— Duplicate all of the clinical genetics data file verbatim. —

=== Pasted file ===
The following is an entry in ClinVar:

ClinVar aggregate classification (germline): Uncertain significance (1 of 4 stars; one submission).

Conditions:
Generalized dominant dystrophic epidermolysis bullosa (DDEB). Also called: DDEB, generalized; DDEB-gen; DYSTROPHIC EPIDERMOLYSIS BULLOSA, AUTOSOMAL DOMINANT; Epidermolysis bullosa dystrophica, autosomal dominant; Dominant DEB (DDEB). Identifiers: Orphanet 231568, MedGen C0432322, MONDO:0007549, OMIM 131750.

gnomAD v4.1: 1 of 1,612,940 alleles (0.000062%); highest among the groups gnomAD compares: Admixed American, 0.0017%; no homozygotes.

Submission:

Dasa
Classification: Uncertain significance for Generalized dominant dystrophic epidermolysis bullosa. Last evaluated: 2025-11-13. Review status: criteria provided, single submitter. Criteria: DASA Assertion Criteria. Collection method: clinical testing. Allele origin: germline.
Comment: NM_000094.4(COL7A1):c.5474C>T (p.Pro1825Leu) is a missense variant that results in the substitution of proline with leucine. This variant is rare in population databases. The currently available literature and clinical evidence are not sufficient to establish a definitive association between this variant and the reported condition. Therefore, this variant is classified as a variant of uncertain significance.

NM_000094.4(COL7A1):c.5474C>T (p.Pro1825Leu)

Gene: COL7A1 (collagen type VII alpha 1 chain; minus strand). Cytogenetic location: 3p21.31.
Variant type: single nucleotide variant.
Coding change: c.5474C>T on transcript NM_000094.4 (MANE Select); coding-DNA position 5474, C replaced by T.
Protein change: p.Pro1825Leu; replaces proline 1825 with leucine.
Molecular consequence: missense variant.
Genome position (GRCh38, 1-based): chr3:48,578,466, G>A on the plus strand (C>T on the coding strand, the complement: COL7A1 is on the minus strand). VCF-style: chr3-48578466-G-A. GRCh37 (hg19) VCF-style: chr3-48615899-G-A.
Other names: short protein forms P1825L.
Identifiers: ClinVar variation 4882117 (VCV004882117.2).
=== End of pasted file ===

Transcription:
The following is an entry in ClinVar:

ClinVar aggregate classification (germline): Uncertain significance (1 of 4 stars; one submission).

Conditions:
Generalized dominant dystrophic epidermolysis bullosa (DDEB). Also called: DDEB, generalized; DDEB-gen; DYSTROPHIC EPIDERMOLYSIS BULLOSA, AUTOSOMAL DOMINANT; Epidermolysis bullosa dystrophica, autosomal dominant; Dominant DEB (DDEB). Identifiers: Orphanet 231568, MedGen C0432322, MONDO:0007549, OMIM 131750.

gnomAD v4.1: 1 of 1,612,940 alleles (0.000062%); highest among the groups gnomAD compares: Admixed American, 0.0017%; no homozygotes.

Submission:

Dasa
Classification: Uncertain significance for Generalized dominant dystrophic epidermolysis bullosa. Last evaluated: 2025-11-13. Review status: criteria provided, single submitter. Criteria: DASA Assertion Criteria. Collection method: clinical testing. Allele origin: germline.
Comment: NM_000094.4(COL7A1):c.5474C>T (p.Pro1825Leu) is a missense variant that results in the substitution of proline with leucine. This variant is rare in population databases. The currently available literature and clinical evidence are not sufficient to establish a definitive association between this variant and the reported condition. Therefore, this variant is classified as a variant of uncertain significance.

NM_000094.4(COL7A1):c.5474C>T (p.Pro1825Leu)

Gene: COL7A1 (collagen type VII alpha 1 chain; minus strand). Cytogenetic location: 3p21.31.
Variant type: single nucleotide variant.
Coding change: c.5474C>T on transcript NM_000094.4 (MANE Select); coding-DNA position 5474, C replaced by T.
Protein change: p.Pro1825Leu; replaces proline 1825 with leucine.
Molecular consequence: missense variant.
Genome position (GRCh38, 1-based): chr3:48,578,466, G>A on the plus strand (C>T on the coding strand, the complement: COL7A1 is on the minus strand). VCF-style: chr3-48578466-G-A. GRCh37 (hg19) VCF-style: chr3-48615899-G-A.
Other names: short protein forms P1825L.
Identifiers: ClinVar variation 4882117 (VCV004882117.2).